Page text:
Sandro Mizeroqui, owner of Clausan Farm, which has since been re-named Haras Santa Ines, was asking $25,000 for the horse. Hernandez and the Vio Bados offered $18,000, and both parties eventually settled for $20,000. "We purchased him and exported him to Maronas Racetrack in Uruguay," Hernandez said. "Our lucky strike had begun."

Invasor took Hernandez and the Vio Bado brothers on a ride they will never forget. Although the horse no longer is theirs, the memories remain close to their heart, and Hernandez can now rejoice in his victories as a fan.

"I have thousands of images of Invasor in my memory – some that make me weep and others that bring me much happiness. But the bitter memory is the day I had to say farewell to him. That is still hard to forget, because of the feelings we all had for him. It was a silent farewell, because inside our souls, none of us wanted Invasor leaving our daily life. Every time he ran at Maronas, the fans filled the racetrack to watch him run and to try to touch him and take pictures with him. They even tried to get strands of his hair as a souvenir.

"Finally, the departure day came. It reminded me of that day years ago when I, like many Uruguayans, emigrated to Europe. I had graduated from dentistry school and went to Spain for a post-graduate in dental surgery. I remember how my grandmother cried silently the day I left. I can understand how she felt, because I felt the same way the day I had to say goodbye to Invasor. It was like saying goodbye to a son you were never going to see again.

"Although the plane left very early in the morning, a lot of people showed up at the airport to say their goodbyes to Invasor. I traveled inside the trailer with him from the stable to the airport. He surely knew he was leaving and was more gentle than ever before. When he got out of the trailer and walked inside the plane, it was as if he were a frequent traveler. This image is still so fresh in my memory, and I remember quietly wishing him the best of luck with his new owners and his future race campaign. I had a lump in my throat as I stood there cuddling with him until his lad, seeing how I felt, came over and hugged me and exclaimed. 'Invasor will always be ours.'"

But Invasor was not to be the son Hernandez would never see again. The first time the colt ran, Hernandez flew to Dubai to see him. With each subsequent race, he was able to rejoice in the colt's victory as his number one fan.

"I watch his races and live through them very differently now," Hernandez said. "I don't have as much pressure and tension as when he raced here. Every time Invasor is entered to run in a new stakes, every horseracing fan here goes crazy and they crowd the local simulcasting parlors, because they feel he is the Uruguayan ambassador, showing people how great racing is here. Our fans now have a hero after so many years without such a champion.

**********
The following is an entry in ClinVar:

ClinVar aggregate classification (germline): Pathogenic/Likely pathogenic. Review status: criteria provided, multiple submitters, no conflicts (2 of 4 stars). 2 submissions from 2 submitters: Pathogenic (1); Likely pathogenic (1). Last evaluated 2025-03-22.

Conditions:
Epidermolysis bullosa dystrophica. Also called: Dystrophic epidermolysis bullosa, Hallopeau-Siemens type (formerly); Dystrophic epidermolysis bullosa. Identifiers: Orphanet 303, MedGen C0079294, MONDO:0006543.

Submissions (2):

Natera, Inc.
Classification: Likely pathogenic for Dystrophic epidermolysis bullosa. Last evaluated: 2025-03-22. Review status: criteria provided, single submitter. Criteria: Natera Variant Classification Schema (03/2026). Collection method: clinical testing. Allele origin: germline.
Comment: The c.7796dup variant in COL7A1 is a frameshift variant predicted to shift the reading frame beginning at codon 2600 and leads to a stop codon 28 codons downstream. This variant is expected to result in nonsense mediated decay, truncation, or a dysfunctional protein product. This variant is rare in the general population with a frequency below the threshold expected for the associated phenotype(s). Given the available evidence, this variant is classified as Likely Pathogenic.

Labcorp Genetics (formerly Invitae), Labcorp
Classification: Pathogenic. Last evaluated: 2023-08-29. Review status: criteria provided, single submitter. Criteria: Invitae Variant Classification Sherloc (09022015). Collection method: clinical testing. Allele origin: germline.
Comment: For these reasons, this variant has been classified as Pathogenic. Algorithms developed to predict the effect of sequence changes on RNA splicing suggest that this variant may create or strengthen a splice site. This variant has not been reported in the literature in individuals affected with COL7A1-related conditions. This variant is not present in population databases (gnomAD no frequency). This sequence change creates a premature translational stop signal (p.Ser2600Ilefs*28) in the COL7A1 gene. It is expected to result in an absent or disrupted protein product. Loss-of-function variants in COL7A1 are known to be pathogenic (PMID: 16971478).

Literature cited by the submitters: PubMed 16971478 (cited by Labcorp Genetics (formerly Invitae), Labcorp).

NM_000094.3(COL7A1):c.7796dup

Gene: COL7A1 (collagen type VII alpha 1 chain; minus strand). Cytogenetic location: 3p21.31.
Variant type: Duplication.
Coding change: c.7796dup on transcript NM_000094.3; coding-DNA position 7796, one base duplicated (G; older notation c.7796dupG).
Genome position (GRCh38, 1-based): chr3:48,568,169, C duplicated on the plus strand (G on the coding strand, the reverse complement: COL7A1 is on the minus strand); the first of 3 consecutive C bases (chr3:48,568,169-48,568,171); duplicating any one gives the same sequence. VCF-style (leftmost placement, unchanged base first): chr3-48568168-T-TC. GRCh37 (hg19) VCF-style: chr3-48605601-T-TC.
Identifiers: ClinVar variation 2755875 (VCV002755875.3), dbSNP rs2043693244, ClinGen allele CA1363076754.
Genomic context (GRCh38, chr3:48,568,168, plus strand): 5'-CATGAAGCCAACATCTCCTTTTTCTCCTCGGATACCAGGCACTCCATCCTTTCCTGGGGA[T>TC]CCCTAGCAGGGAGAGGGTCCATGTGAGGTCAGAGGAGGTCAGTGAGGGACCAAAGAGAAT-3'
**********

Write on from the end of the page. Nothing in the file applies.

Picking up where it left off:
"I love the horse now just as much as I did before I sold him. It was that love that pushed me to go all the way to Dubai to see his first race for his new owners. I met Kiaran McLaughlin, who was very nice. Knowing my devotion to Invasor, he led me to his stable before the race and left me alone with my horse to share a very special moment with him."

Invasor left a lasting impression on everyone who came in close contact with him. "In my opinion, Invasor excelled because of his refined qualities, his endurance, and his outstanding intelligence," said racing journalist and writer Miguel Aguirre Bayley. "Invasor may well become one of the best racehorses in the history of the American Turf."

Guillermo Robles, the track photographer at Maronas, was able to capture all of Invasor's dominating victories. "At first, he looked to be too gentle of a colt on the racetrack, but he turned into a powerful express train, winning with authority and without any effort at all. Some of us began wondering if he was that good or was just beating weak horses.

"We were all hoping to see him in the Jose Pedro Ramirez, in which he would have to run against the best South American horses, but he was sold before that. So, the doubt continued after his first, and only, defeat in Dubai. When he started his undefeated career in the United States, all the doubts were removed, and he definitely became a national hero, and we are all faithfully and anxiously awaiting the Breeders' Cup."

Baleta says, of Invasor's three victories in the U.S., the Whitney is the one that stands out. "He was amazing that day," he said. "Everyone thought (Sun King) was going to win, but Invasor put his heart all over the racetrack in the final furlong.

"Javier Castellano says that Bernardini has no rivals, but if Invasor should win the Breeders' Cup Classic, it's going to be crazy here."

"Maybe Bernardini is better than Invasor," said Roig, "but Invasor has a big heart, and sometimes, miracles do happen."